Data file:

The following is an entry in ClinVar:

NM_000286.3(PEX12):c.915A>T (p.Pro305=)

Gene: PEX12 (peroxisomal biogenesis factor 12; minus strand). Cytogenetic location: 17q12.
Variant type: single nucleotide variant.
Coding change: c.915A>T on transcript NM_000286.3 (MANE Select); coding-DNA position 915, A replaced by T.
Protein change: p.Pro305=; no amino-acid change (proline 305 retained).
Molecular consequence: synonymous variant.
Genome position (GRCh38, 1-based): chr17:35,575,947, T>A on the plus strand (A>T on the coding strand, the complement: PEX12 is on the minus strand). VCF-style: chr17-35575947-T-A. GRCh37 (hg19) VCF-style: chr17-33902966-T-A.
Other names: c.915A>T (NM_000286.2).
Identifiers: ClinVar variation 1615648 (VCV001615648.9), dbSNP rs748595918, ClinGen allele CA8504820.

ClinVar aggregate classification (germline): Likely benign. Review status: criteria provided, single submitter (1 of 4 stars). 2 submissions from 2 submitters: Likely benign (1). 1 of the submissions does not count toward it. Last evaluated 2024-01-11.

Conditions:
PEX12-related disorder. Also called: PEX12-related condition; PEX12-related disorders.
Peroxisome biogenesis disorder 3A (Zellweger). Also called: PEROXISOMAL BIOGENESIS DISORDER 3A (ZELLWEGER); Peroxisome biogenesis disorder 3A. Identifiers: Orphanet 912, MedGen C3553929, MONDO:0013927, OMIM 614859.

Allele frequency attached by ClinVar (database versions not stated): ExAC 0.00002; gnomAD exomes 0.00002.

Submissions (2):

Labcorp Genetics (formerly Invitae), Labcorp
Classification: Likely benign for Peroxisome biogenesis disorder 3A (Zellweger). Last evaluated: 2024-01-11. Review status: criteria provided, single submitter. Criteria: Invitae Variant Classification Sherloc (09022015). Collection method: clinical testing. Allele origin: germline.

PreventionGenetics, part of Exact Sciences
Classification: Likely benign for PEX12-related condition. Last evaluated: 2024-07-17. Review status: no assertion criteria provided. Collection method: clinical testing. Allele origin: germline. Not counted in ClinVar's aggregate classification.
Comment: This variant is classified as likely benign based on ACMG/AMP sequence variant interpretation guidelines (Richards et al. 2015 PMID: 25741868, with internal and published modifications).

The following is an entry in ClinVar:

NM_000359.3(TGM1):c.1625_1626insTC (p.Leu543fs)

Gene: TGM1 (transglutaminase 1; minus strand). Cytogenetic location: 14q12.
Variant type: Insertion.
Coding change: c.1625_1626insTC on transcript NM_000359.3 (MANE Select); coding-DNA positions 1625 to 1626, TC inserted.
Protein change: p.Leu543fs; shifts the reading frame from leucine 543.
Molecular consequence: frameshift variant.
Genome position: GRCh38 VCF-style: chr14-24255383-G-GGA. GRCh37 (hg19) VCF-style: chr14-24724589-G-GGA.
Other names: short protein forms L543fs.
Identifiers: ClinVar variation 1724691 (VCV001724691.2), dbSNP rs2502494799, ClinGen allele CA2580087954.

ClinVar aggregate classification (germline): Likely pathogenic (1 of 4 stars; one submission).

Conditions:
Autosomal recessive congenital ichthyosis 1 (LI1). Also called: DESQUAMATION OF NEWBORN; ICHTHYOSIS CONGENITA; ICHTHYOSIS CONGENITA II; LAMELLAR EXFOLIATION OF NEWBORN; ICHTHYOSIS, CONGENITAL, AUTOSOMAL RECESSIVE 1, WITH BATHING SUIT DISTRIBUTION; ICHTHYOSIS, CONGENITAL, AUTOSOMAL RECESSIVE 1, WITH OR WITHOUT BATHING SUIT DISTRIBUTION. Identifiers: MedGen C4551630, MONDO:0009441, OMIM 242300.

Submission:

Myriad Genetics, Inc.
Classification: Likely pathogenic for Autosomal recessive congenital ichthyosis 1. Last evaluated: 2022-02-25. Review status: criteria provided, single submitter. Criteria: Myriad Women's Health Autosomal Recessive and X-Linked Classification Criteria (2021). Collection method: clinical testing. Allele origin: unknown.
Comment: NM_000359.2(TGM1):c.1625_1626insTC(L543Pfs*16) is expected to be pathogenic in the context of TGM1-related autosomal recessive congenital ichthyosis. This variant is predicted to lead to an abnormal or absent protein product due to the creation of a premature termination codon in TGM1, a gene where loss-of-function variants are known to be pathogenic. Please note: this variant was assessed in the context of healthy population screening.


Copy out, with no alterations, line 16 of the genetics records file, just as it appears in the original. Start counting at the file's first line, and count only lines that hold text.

Submissions (2):